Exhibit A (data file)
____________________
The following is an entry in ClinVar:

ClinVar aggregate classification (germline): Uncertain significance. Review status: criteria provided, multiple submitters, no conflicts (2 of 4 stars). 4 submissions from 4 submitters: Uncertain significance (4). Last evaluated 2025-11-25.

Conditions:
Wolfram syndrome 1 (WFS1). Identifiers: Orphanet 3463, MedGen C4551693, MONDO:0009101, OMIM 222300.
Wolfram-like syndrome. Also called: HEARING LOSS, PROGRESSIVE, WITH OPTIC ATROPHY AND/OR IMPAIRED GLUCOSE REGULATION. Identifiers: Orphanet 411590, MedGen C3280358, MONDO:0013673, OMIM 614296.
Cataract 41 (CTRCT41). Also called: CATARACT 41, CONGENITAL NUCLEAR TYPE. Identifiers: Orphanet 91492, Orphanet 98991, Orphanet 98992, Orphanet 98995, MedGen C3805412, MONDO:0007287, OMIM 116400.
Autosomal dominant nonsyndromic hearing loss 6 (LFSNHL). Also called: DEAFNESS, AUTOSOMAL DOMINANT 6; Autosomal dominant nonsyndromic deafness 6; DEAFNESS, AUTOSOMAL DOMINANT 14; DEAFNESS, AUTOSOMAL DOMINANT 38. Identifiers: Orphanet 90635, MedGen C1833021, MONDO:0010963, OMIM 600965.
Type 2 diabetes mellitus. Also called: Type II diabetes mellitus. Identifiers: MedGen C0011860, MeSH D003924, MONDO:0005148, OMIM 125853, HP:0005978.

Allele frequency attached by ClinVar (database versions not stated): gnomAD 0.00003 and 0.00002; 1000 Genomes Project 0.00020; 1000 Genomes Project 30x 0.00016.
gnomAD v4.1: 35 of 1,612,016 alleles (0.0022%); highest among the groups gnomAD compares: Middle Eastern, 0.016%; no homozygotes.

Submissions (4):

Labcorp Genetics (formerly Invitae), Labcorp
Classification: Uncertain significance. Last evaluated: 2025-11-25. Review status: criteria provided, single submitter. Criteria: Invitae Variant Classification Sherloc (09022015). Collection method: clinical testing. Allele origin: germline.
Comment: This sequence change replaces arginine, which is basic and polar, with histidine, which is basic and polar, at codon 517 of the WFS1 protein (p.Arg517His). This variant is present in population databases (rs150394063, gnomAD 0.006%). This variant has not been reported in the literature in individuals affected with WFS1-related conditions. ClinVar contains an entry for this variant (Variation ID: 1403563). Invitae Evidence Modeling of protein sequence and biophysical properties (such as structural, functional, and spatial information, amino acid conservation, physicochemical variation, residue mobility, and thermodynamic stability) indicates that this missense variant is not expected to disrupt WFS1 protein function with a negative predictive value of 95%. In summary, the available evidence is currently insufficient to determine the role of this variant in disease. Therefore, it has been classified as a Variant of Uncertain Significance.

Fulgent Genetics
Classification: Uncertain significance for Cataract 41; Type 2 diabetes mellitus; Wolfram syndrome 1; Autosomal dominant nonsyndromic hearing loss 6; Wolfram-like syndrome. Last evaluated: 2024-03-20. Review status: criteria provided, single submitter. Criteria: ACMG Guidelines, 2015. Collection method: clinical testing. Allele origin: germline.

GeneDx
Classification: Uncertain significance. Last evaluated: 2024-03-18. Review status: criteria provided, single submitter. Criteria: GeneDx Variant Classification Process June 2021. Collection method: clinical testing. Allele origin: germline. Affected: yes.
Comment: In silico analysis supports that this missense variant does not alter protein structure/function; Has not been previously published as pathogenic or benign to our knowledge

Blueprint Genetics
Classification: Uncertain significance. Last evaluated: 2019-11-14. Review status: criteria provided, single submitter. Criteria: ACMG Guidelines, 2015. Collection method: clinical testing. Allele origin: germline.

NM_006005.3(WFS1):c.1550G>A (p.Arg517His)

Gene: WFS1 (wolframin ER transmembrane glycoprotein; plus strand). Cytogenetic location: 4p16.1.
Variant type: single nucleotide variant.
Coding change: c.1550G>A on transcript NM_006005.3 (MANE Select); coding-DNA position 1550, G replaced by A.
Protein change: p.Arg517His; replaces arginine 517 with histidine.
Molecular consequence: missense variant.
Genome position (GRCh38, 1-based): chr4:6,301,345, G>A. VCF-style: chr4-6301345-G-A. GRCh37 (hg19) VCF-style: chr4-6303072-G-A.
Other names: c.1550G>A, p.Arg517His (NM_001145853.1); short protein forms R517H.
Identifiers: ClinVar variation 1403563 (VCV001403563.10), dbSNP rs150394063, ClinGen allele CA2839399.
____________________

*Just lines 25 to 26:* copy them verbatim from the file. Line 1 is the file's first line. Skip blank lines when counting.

Coding change: c.1550G>A on transcript NM_006005.3 (MANE Select); coding-DNA position 1550, G replaced by A.
Protein change: p.Arg517His; replaces arginine 517 with histidine.